The Victorian Behavioural Insights Unit wanted to how people experience the exchange of information in the court system.
Information sharing in our courts can be complex. Significant amounts of information need to be exchanged amongst many stakeholders.
In a family violence context, this results in victim survivors needing to retell their story over and over again, increasing the risk of re-traumatisation. Improving information sharing was one of the key recommendations of the Royal Commission into Family Violence.
The Victorian Behavioural Insights (BI) Unit engaged us to better understand the gaps, barriers and opportunities within our Magistrates’ Court by undertaking ethnographic research.
We conducted ethnographic research in Melbourne, Ballarat, Heidelberg and Broadmeadows. In each court, we conducted contextual interviews with staff including the Family Violence Registrar, Applicant Support Practitioners and Respondent Support Practitioners.
We set out to capture the day-to-day reality of how the courts functioned in order to assist policy makers in decision making. We were initially tasked with capturing and sharing raw research data but soon found that the complexity of the situation would mean the data would be impenetrable.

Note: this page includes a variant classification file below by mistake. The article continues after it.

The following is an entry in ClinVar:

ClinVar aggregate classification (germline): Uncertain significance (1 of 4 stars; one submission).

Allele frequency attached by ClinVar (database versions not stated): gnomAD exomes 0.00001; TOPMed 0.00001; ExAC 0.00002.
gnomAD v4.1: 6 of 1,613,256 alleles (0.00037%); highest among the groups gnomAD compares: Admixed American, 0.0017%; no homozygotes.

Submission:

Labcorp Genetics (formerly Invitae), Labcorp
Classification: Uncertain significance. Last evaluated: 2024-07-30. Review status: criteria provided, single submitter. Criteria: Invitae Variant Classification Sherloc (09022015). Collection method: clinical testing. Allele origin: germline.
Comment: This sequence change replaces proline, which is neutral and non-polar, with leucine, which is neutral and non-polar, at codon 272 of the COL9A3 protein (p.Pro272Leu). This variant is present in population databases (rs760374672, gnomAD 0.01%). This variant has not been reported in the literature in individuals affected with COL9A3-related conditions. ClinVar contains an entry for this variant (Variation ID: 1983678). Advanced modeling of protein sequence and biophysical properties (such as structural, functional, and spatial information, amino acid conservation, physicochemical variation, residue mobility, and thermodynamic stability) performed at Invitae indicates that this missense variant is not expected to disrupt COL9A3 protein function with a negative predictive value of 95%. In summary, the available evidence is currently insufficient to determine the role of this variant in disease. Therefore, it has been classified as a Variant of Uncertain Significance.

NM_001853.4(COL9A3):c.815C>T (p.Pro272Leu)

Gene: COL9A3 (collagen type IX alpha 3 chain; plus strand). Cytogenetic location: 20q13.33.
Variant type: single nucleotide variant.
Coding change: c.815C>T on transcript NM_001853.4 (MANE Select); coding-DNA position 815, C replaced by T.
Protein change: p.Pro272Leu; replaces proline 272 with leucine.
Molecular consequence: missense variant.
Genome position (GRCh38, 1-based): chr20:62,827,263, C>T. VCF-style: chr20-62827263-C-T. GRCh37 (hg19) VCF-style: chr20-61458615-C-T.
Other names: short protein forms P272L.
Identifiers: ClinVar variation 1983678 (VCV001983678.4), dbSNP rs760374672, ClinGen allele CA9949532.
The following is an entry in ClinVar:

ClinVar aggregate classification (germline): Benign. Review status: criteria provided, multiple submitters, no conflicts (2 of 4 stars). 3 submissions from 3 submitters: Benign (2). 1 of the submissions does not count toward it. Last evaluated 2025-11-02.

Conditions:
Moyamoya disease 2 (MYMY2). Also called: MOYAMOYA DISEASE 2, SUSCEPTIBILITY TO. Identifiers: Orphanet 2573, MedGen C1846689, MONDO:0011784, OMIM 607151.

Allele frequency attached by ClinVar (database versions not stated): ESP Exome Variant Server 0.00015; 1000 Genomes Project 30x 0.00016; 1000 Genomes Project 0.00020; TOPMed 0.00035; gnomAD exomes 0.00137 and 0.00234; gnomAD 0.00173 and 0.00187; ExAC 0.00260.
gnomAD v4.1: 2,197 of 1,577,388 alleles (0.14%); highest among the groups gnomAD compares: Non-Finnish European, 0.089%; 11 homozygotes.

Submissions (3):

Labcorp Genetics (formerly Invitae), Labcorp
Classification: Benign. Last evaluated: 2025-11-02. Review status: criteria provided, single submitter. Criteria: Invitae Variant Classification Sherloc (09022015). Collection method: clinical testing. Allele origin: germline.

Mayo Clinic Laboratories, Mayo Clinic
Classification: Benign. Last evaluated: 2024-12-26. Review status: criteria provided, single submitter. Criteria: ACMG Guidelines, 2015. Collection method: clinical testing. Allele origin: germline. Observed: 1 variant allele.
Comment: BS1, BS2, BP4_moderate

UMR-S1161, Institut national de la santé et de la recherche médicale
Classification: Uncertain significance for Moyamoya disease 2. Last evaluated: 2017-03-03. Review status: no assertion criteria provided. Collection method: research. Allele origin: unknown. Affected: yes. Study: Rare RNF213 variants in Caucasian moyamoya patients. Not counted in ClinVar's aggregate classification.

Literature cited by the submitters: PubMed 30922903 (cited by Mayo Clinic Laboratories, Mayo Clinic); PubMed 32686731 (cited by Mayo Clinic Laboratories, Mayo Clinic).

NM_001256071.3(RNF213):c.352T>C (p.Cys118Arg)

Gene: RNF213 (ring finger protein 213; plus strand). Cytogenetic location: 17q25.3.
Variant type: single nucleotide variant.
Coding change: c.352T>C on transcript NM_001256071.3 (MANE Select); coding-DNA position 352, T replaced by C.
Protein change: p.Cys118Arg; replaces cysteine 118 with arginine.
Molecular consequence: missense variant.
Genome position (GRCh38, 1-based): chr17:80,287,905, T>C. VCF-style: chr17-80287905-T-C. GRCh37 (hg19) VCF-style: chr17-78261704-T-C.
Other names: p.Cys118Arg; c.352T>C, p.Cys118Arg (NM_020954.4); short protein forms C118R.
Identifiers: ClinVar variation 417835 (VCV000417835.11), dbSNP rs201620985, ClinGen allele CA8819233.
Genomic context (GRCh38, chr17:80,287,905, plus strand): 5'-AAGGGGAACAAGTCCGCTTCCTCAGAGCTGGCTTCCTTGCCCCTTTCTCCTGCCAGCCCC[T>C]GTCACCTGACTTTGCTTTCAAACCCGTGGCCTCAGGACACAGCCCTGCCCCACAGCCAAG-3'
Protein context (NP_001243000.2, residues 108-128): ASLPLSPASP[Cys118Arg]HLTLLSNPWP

We identified 23 main actors involved in a typical family violence matter. Each of these actors both sought and shared information—often highly technical, mostly through conversation. Each court location functioned very differently due to the variation of the volume and type of family violence matters.
We used information design to distill a large volume of complex interactions down to insights that could be consumed and acted upon.
Policy must be bedded in reality to be effective, it’s great to see the Behavioural Insights Unit taking this approach. Our insights and recommended next steps formed part of a report to inform future policy decisions.